Bootstrapped Phylogenetic reconstructions using the Neighbor-Joining (A) and Maximum Parsimony methods (B) of the two PX-BAR-containing proteins from T. brucei (Tb; one of which Tb927.9.13380, is here referred to as TbATG24) and PX-BAR containing proteins from other organisms: Sc–Saccharomyces cerevisiae, Hs–Homo sapiens, Ce–Caenorhabditis elegans, Dm–Drosophila melanogaster. The numbers near the nodes indicate the percentage of replicate trees in which the associated taxa clustered together in the bootstrap test (500 replicates).


S2 Fig. Western blots of Trypanosoma brucei.

(A) ATG24 expression and depletion in bloodstream (BSF WT, left panel) and procyclic wild-type T. brucei cells (PCF WT, right panel) and RNAi cells Non Induced (NI) and 48 h induced, as assayed with anti-TbATG24; cytosolic GAPDH (cGAPDH) was used as a loading control. The anti-ATG24 recognizes a single 48 kDa band in the lysates of the T. brucei cells. (B) GFP-ATG8.1 and GFP-ATG8.2 expression in procyclic T. brucei cells (PCF) in nutrient-rich medium (SDM79) and after 3 h of incubation in PBS to induce starvation, assayed with anti-GFP. ZFP3 (zinc finger protein 3) was used as a loading control. (C) GFP-ATG8.2 expression in two clones of bloodstream-form (BSF) trypanosomes in HMI9 medium and 24 h or 48 h after induction of their differentiation in DTM medium, as assayed with anti-GFP. Anti-PPDK was used as glycosomal marker, to assess the differentiation of BSF trypanosomes to ‘PCF-like’ cells.



We thank Dr Murielle Herman for the construction of the T. brucei RNAi cell line for VPS34, Remo Schmidt and Prof. Peter Bütikofer for the GFP-ATG8.1 and GFP-ATG8.2 constructs, Prof. Mark Field (University of Dundee) for the anti-RAB11 antiserum, and Prof. Michael Boshart (Ludwig Maximilians Universität, München, Germany) for providing the anti-p67, discussions and his critical comments on the manuscript. AB gratefully acknowledges PhD scholarships from the ‘Fonds pour la formation à la Recherche dans l’Industrie et dans l’Agriculture’ (FRIA) and the ‘Patrimoine de Faculté Médicine, Université catholique de Louvain’. ER acknowledges the EU’s COST Action BM0802 and the Federation of European Biochemical Societies (FEBS) for each supporting a mission of three months from the ‘Universidad de Alcalá’ (Spain) to the ‘de Duve Institute’ (Belgium), to participate in the research project on autophagy in trypanosomes. This research received financial support (to PAMM and PJC) from the ‘Fonds de la Recherche Scientifique’ (F.R.S-FNRS) and the Belgian Interuniversity Attraction Poles-Federal Office for Scientific, Technical and Cultural Affairs. The imaging facility at ‘de Duve Institute’ is supported by the ‘F.R.S., Lotterie Nationale, Région Bruxelloise’ and ‘Région Wallonne’.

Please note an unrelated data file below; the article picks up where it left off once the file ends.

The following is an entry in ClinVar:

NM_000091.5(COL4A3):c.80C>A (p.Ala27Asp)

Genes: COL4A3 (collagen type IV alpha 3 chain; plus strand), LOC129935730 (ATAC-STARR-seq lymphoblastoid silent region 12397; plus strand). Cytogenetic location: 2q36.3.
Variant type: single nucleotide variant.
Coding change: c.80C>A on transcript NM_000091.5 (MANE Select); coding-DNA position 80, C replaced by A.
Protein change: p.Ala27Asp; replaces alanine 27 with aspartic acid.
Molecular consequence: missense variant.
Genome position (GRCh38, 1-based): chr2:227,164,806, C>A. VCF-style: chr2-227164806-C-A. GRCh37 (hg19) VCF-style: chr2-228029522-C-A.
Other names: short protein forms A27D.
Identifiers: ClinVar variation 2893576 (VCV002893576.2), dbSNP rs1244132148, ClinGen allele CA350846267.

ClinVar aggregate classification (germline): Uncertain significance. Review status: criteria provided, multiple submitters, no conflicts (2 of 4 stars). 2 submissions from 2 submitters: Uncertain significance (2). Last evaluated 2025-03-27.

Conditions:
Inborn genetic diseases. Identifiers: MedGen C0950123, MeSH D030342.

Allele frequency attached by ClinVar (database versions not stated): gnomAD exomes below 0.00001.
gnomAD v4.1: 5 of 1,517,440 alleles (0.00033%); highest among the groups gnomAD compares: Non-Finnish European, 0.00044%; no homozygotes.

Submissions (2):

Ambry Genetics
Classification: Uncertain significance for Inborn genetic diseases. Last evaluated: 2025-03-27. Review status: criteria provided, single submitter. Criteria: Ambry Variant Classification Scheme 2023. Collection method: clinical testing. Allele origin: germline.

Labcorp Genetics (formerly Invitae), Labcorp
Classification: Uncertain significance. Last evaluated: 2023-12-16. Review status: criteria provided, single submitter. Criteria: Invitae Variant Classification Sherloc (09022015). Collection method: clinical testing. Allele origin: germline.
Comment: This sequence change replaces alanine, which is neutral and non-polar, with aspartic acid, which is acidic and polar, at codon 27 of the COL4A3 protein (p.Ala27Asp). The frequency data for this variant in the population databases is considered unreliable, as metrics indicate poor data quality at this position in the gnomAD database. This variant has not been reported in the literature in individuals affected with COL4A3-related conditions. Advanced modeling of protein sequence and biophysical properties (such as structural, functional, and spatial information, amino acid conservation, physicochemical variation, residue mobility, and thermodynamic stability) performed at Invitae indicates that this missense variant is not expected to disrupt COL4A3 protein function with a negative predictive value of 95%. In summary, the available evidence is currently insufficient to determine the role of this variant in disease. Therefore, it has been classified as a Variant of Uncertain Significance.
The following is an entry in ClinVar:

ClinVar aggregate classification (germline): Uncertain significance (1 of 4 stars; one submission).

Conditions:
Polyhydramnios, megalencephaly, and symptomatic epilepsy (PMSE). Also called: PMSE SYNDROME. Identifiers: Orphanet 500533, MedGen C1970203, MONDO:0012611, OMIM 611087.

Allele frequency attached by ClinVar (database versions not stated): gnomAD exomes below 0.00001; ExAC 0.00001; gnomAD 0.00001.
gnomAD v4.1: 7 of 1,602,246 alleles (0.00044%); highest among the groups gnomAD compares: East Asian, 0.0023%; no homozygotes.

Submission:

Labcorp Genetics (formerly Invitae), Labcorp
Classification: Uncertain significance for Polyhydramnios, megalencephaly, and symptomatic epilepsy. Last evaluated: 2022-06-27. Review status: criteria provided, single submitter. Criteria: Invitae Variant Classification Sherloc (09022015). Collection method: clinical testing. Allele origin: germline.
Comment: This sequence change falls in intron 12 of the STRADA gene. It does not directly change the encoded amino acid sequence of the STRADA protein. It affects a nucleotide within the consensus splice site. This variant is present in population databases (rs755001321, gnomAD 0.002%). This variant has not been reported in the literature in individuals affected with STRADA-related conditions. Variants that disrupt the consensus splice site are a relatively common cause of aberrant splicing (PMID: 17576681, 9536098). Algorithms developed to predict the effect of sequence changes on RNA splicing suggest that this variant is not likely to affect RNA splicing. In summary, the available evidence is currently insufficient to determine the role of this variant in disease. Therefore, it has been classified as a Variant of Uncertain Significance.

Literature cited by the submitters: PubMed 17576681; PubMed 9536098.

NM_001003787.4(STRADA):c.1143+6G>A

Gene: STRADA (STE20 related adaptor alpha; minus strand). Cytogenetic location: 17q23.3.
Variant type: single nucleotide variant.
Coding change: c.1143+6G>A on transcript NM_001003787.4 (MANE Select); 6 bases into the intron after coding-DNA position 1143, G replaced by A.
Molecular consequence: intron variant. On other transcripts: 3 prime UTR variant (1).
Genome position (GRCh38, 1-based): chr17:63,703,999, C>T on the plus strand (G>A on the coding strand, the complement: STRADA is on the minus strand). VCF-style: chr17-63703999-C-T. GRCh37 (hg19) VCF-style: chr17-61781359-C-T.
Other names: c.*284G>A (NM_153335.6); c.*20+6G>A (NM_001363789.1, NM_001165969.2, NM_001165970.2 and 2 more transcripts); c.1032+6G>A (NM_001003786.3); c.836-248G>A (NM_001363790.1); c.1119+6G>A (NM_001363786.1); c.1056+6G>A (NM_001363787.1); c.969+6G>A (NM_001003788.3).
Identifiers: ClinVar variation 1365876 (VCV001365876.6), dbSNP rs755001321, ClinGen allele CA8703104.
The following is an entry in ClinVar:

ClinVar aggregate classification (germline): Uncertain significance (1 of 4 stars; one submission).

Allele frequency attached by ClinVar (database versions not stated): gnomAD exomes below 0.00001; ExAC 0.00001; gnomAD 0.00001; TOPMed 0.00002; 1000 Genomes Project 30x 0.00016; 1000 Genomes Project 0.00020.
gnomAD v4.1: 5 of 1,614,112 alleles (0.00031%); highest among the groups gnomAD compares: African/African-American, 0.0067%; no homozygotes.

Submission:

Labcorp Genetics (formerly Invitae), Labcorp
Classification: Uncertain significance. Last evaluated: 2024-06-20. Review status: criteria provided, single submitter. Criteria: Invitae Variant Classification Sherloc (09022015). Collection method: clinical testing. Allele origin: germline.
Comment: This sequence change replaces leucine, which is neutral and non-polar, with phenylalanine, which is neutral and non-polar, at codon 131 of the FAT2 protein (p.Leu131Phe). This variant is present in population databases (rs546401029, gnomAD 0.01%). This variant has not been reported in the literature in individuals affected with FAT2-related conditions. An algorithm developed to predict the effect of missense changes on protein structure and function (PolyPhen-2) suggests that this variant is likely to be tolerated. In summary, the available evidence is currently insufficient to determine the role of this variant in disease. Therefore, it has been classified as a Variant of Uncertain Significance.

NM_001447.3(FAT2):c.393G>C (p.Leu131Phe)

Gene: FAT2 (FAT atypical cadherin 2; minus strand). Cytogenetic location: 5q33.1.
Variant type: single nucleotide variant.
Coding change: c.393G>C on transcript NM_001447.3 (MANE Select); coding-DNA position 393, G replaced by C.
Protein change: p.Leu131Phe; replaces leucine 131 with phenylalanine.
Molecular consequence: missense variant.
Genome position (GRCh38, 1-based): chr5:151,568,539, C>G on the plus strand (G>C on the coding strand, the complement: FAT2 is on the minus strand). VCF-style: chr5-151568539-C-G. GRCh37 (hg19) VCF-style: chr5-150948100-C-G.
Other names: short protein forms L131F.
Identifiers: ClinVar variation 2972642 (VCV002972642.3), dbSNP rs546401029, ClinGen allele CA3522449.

Author Contributions

Conceived and designed the experiments: PAMM PJC AB. Performed the experiments: AB ER DJR PVDS. Analyzed the data: AB ER DJR PVDS PJC PAMM. Contributed reagents/materials/analysis tools: AB ER DJR PVDS. Wrote the paper: AB ER DJR PJC PAMM.